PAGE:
2 minute read

A few weeks ago I was jokingly asked by a friend (who has never set foot in a lab) if I had made any great discoveries that week. I had just finished confirming a genetic transformation, so I laughed and replied, “Well, I did make a new type of yeast.” You may or may not consider that a bit of a stretch, but I thought it was a clever answer to an unexpected question. Apparently my exaggeration was enough to impress my friend, since I found out later that he went on to tell others about my “accomplishment.” This brief interaction made me think about a couple things…

My first thoughts were about how annoying difficult it can seem to have enough things go right in a given week to really feel accomplished. You know those terrible Fridays when you look back on your week and think, “Where did it go, and why haven’t I done anything?” Sure you do, we’ve all had them. But the question I was asking myself at that moment was “Is it unreasonable to consistently expect significant progress on a thesis project each week”? The answer obviously depends on the connotation of ‘significant’. You probably won’t add a line to your CV every week, and it’s easy to default to a, “Well, science is hard and things go wrong,” sort of attitude. The best answer I’ve found is a middle-of-the-road viewpoint is appropriate; I think it would be beneficial to note at least one achievement at the end of the week. This deed isn’t to brag about, but to be self motivational.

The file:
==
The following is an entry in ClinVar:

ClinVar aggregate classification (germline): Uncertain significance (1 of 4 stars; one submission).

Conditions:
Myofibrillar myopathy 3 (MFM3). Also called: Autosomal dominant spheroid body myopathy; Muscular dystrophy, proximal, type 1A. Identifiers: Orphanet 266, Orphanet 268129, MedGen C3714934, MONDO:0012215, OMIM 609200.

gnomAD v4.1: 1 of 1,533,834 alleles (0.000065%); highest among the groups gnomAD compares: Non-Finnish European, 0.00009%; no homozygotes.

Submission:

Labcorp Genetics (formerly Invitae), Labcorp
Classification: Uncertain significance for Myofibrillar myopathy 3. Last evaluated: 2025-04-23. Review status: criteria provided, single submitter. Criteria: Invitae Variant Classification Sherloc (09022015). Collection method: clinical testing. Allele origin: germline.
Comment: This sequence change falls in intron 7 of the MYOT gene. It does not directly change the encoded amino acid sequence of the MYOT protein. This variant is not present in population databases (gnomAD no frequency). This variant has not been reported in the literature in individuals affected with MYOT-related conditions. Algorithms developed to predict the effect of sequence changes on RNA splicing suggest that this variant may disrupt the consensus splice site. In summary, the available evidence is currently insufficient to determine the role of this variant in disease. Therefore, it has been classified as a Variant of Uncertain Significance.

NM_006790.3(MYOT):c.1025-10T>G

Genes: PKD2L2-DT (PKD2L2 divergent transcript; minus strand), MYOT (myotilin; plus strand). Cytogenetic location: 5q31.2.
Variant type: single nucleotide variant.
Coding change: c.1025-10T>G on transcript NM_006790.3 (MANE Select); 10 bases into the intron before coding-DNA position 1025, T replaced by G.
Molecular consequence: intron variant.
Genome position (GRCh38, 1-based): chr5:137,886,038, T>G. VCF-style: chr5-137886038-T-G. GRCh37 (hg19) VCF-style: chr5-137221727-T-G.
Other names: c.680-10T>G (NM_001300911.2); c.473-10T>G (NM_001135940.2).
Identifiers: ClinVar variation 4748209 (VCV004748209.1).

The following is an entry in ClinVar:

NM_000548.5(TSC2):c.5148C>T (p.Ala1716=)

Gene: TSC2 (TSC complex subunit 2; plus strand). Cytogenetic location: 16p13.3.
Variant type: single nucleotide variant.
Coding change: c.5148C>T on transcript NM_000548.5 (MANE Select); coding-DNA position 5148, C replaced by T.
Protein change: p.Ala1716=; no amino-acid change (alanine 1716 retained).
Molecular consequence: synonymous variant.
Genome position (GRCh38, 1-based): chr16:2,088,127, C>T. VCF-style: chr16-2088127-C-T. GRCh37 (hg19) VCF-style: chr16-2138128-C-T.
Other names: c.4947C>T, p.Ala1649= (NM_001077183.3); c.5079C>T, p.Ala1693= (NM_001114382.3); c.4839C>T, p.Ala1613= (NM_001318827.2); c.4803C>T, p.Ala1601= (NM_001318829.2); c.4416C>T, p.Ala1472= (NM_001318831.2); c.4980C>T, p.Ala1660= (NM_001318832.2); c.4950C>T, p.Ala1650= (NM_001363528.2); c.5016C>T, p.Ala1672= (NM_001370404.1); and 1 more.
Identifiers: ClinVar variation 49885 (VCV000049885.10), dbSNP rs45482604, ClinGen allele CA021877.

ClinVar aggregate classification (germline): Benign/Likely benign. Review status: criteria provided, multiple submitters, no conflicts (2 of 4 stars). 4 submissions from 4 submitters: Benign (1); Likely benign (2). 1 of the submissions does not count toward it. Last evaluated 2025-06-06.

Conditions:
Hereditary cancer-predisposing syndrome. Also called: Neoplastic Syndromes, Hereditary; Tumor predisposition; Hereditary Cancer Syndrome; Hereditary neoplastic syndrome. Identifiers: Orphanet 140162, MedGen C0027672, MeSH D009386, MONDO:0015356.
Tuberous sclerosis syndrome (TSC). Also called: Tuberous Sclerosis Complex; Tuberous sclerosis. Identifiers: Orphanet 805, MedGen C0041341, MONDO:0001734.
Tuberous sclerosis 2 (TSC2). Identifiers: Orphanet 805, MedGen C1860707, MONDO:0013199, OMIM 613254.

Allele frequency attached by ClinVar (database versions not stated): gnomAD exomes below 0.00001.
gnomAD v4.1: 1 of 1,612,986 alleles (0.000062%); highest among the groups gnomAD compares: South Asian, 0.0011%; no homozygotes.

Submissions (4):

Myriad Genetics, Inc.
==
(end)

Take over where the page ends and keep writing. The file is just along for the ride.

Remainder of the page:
I realized later that my friend was actually correct to be impressed with my statement. Not because I had done anything noteworthy, per se, but because the technique and the science behind it IS impressive. After a certain amount of time in the lab it becomes easy to lose sight of how awesome what we get to do is. You get into all of the little gritty details of thinking about the struggle of perfecting your sterile technique and ensuring that your epitubes are all properly labeled in your neatest tiny handwriting. You don’t stop to consider that what you’re doing. Taking traits from one organism and bestowing them on another could only be called magic a few generations ago. And there are people alive today who were born before this “mundane” task was ever done:


For a slightly more humorous perspective, watch this Jimmy Kimmel clip:

The point is, even the little things scientists do on a daily basis are awesome. My advice for this week, to myself as much as anyone, is to appreciate the opportunity you have to work in the field you do, and be sure to make the most out it.

Leave a comment below showcasing the most impressive thing you have accomplished in a week. Exaggerate at your own discretion.